WHAT WILL I STUDY?
Why you would study Chemistry? Chemistry has worldwide impact. As a fundamental physical science it has a lasting effect on our planet and will be needed to help tackle the challenges society faces in changes to environment, food security and energy supply. Almost every new technological change and important discovery has its foundation in Chemistry.
Chemistry is the key to influencing life and making the world a better place in which to live. It provides the basis for medicine, agriculture, food technology, environmental science, forensic science and many other fields. Having a chemistry qualification is like having an open flight ticket to any destination in the world!
- Atomic structure
- Periodic table
- Mole theory
- Organic chemistry
- Energy and resources
- Physical chemistry
- Further organic chemistry
- Rates (kinetics)
- Further mole theory
Standard advanced course requirements plus
Grade 6 in GCSE Chemistry and another Science GCSE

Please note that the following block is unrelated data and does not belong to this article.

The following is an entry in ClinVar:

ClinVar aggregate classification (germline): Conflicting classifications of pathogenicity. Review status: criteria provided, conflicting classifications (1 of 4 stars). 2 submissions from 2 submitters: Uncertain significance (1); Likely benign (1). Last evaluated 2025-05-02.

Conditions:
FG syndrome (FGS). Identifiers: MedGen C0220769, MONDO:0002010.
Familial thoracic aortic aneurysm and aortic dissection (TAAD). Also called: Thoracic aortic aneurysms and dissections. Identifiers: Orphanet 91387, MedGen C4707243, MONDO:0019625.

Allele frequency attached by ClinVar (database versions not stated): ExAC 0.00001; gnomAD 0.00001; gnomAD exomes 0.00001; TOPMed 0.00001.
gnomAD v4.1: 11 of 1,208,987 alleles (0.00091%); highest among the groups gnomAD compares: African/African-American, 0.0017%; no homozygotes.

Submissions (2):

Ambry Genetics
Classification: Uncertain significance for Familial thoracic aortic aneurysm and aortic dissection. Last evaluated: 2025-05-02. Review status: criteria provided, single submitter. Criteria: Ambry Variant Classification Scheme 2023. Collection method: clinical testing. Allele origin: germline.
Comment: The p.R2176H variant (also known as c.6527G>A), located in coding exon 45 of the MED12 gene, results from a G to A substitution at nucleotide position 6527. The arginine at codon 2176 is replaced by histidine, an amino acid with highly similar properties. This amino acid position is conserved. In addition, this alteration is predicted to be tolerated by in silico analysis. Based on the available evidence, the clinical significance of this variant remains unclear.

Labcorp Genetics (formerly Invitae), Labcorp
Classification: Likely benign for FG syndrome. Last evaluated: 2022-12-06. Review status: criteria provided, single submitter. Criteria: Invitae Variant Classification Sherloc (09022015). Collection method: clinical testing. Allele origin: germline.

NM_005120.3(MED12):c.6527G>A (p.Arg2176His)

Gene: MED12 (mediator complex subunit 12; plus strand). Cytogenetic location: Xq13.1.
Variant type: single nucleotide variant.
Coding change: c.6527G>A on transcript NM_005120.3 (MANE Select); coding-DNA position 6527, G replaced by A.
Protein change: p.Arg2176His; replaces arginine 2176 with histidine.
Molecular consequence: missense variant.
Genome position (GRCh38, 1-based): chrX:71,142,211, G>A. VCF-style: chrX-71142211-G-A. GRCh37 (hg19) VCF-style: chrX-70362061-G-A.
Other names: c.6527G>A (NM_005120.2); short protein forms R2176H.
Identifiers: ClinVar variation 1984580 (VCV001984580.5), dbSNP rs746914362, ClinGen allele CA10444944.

2 x Grade 6 in GCSE Combined Science
Grade 6 in GCSE Maths
Students may also need to attend additional Maths support class, as required
HOW THE COURSE IS ASSESSED:
You will take three written exams at the end of two years study for A Level. Practical work is reported separately.
Many students go on to degree courses in Chemistry, Biochemistry, Medicine and medically related subjects, Food Technology, Environmental Science, Agriculture, Law and Forensic Science.
Chemistry graduates earn around 30% more during their career due to these skills: Intellectual, Communication, Organisational, Interpersonal, Research, Numeracy, IT.
Opportunities exist to undertake project work at both local Universities and to take part in the Chemistry Olympiad and C3L6 exams and the Analytical competition. There are trips to conferences and lectures.
John Luton firstname.lastname@example.org
“I want to study medicine in the future so Chemistry is a requirement. I’ve particularly enjoyed all the extra-curricular opportunities such as taking part in national analytical challenges, a Chemistry conference, as well as the Cambridge Chemistry Challenge.”
Anya-Niamh Tidey, ex Holy Trinity C of E School